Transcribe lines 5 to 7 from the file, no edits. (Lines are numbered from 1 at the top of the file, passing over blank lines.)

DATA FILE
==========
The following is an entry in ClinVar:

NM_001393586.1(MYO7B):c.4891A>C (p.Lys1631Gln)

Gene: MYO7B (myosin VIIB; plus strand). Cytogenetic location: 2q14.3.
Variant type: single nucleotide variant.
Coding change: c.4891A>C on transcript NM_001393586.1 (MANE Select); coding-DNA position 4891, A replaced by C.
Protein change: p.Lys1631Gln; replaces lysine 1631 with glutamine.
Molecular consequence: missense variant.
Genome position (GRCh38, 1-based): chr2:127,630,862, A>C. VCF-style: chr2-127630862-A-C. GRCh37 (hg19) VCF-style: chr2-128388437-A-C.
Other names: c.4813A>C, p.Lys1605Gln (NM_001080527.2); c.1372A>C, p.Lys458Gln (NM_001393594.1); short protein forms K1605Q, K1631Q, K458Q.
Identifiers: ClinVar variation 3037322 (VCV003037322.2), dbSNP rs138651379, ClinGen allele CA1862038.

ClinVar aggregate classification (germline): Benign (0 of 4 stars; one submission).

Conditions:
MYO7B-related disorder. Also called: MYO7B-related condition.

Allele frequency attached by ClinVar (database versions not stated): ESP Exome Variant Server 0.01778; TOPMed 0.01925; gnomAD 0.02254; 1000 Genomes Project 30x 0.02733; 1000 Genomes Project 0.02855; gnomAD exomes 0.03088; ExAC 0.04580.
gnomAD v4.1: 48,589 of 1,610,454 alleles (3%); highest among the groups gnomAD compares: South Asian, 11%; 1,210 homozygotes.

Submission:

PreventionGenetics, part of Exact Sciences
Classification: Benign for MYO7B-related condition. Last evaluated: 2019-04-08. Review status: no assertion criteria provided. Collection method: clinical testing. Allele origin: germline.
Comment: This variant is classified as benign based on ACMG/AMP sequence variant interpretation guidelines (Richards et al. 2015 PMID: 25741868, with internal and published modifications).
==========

Coding change: c.4891A>C on transcript NM_001393586.1 (MANE Select); coding-DNA position 4891, A replaced by C.
Protein change: p.Lys1631Gln; replaces lysine 1631 with glutamine.
Molecular consequence: missense variant.